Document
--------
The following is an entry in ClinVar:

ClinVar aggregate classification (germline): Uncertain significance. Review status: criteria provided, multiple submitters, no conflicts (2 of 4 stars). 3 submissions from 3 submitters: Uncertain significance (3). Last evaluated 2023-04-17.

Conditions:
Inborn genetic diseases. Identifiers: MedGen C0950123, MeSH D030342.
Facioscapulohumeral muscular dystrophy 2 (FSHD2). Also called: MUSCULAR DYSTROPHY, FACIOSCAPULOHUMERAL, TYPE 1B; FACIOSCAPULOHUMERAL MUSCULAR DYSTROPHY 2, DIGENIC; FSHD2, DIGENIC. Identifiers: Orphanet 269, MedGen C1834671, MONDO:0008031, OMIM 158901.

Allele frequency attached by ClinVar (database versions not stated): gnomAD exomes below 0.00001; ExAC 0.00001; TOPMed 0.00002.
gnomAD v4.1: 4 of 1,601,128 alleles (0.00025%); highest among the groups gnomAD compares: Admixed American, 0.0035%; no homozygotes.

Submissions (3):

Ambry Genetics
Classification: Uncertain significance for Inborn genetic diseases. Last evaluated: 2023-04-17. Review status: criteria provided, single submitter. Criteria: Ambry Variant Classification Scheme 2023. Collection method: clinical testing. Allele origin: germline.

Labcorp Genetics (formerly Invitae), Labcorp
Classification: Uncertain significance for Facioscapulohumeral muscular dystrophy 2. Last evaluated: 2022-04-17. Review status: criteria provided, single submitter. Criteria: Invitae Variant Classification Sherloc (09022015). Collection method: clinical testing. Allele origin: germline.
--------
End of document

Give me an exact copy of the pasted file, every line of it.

The following is an entry in ClinVar:

ClinVar aggregate classification (germline): Uncertain significance. Review status: criteria provided, multiple submitters, no conflicts (2 of 4 stars). 3 submissions from 3 submitters: Uncertain significance (3). Last evaluated 2023-04-17.

Conditions:
Inborn genetic diseases. Identifiers: MedGen C0950123, MeSH D030342.
Facioscapulohumeral muscular dystrophy 2 (FSHD2). Also called: MUSCULAR DYSTROPHY, FACIOSCAPULOHUMERAL, TYPE 1B; FACIOSCAPULOHUMERAL MUSCULAR DYSTROPHY 2, DIGENIC; FSHD2, DIGENIC. Identifiers: Orphanet 269, MedGen C1834671, MONDO:0008031, OMIM 158901.

Allele frequency attached by ClinVar (database versions not stated): gnomAD exomes below 0.00001; ExAC 0.00001; TOPMed 0.00002.
gnomAD v4.1: 4 of 1,601,128 alleles (0.00025%); highest among the groups gnomAD compares: Admixed American, 0.0035%; no homozygotes.

Submissions (3):

Ambry Genetics
Classification: Uncertain significance for Inborn genetic diseases. Last evaluated: 2023-04-17. Review status: criteria provided, single submitter. Criteria: Ambry Variant Classification Scheme 2023. Collection method: clinical testing. Allele origin: germline.

Labcorp Genetics (formerly Invitae), Labcorp
Classification: Uncertain significance for Facioscapulohumeral muscular dystrophy 2. Last evaluated: 2022-04-17. Review status: criteria provided, single submitter. Criteria: Invitae Variant Classification Sherloc (09022015). Collection method: clinical testing. Allele origin: germline.